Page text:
Yes, folks, I’m talking about a woman’s period again. This time, in a different light.
If you’ve missed my older blogs about the importance of the menstrual cycle, check them out here.
LET’S CHAT TRAINING.
We all know working out through our periods can suck. Truth be told (by the research of course) that it may be one of the best times to push our bodies.
Did you know that we can optimize a woman’s training by monitoring the phases of the menstrual cycle & adjusting her training strategies? Sounds cool, right?
Until a few years ago, I had no idea this was a thing.
I never tracked my cycle or paid any attention to it. Now, I have 3 (yes three) apps on my phone that I use. I also found another that helps you plan training based on your cycle.
So, what is all this cycle science I’m chatting about? Let’s dive deeper.
One thing I should note before going on my tangent…. not all women are created equal. The average menstrual cycle length varies. For some, it may be 21 days and others 35 days. This all must be taken into consideration with what I will be talking about below.
Now, let’s get started.
For simplification purposes, I am going to chat about two phases of the menstrual cycle. The Follicular Phase (Pre-Ovulatory) and the Luteal Phase (Post-Ovulatory).
The Follicular Phase begins on the first day of your period and ends at ovulation. The Luteal Phase begins at ovulation and ends on the first day of your period. Ovulation (for a 28 day cycle) occurs approximately 12-14 days after menses begins.
So, why is this important? It’s all about the HORMONES cycling during each phase. We all know how much hormones can suck (especially during PMS). But did you know that they can be beneficial to our training?
Estrogen & Progesterone are two hormones that drive our menstrual cycle. They are also accompanied by Follicular Stimulating Hormone (FSH) and Luteinizing Hormone (LH) near ovulation. We will focus on the former two.
The figure on the right is based on a 28-day menstrual cycle (remember, cycles range from 21-35 days). As you can see, the Follicular Phase goes from day 1 to 14 and the Luteal Phase from 14-28.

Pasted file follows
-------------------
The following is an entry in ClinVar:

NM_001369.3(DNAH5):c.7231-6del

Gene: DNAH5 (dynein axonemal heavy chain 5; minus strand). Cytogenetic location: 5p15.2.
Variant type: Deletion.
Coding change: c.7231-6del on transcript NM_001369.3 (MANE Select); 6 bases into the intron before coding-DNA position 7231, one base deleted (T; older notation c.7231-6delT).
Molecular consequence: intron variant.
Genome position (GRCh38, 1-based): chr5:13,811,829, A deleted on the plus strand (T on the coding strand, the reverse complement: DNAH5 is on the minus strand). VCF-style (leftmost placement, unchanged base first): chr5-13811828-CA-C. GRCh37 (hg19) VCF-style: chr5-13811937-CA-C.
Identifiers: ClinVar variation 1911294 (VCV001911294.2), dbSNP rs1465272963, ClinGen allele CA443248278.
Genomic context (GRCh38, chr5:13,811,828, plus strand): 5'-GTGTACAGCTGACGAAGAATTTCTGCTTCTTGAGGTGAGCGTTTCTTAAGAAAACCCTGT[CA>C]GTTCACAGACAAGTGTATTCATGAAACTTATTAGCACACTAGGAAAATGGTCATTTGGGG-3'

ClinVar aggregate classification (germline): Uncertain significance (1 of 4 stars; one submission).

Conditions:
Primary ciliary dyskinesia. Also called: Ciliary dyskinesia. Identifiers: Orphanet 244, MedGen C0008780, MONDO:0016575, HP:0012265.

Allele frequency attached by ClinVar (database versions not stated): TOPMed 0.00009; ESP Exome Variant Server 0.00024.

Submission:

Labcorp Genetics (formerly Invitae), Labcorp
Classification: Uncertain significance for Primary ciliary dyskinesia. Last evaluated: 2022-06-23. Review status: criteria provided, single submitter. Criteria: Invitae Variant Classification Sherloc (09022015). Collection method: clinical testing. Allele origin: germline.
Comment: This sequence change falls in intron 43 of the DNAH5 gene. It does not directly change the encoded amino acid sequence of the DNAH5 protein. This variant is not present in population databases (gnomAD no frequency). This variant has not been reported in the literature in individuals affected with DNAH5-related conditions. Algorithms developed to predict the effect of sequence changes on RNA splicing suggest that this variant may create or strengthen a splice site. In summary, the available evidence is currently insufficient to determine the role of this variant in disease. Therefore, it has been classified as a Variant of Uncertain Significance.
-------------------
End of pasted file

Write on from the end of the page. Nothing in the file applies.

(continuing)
On day 1 of the Follicular Phase (the first day of your period), there is a gradual rise in Estrogen. Upon ovulation, there is then a significant decline. As you can note, progesterone stays low.
In the Luteal Phase, a significant rise in Progesterone occurs. Estrogen stays low throughout the phase. If an egg does not get implanted, your hormone levels drop and release your uterine lining. If an egg does get implanted, your body releases more progesterone stopping your cycle!
So, how do hormones affect our performance?
Just as hormones affect our sex organs and drive our menstrual cycle, they affect other parts of our bodies as well.
This is why training at varying intensities and loads during parts of the menstrual cycle is beneficial to our health, wellness & success in sport.
So, let’s chat a little bit more about the effects of Estrogen & Progesterone on our bodies outside of the reproductive system.
So how does this impact our performance? This all may seem a bit confusing… so let’s chat.
Once again, we need to remember all women are different.
Listening to a female & observing their energy levels, attitude, etc. during their cycle is important. However…
Believe it or not, research has shown that no matter what time during their cycle women can perform well. There are also studies showing that strength doesn’t change during the menstrual cycle, but recovery time & fatigue post-session DO.
Heck, there have been MANY Olympic athletes who have won gold medals during their period.
So how do we utilize this information when composing a training program for a female athlete?
In the Follicular Phase (yes, including your period), exercise should consist of higher intensities and loads. It is a time when you can experience big strength gains & have improved recovery. This is when we are thankful for the anabolic properties of estrogen! You will note a peak in performance and ability to perform better than you thought!
During the Luteal Phase when progesterone is rising, it is time to take a small step back. During this time, we note increased fatigue, decreased recovery, and increased difficulty. Progesterone causes our bodies to have a higher basal temperature, heart rate, and respiratory rate. What does this mean? Our bodies are already working harder! During this phase, exercise should continue, but at a lesser intensity. Keep loads consistent (don’t try to reach PR’s) or lower them. Decrease the intensity of your workouts and focus on recovery. Towards the end of this phase, you may begin to feel a bit better again, so listen to your body and go for it!
Let’s train smarter, not harder, ladies.
If you need advice on tracking your cycle, tune into the video below to catch my favorite apps to use to optimize your training! 🙂
If you have any questions on this topic, shoot me a message below!
Yours In Health,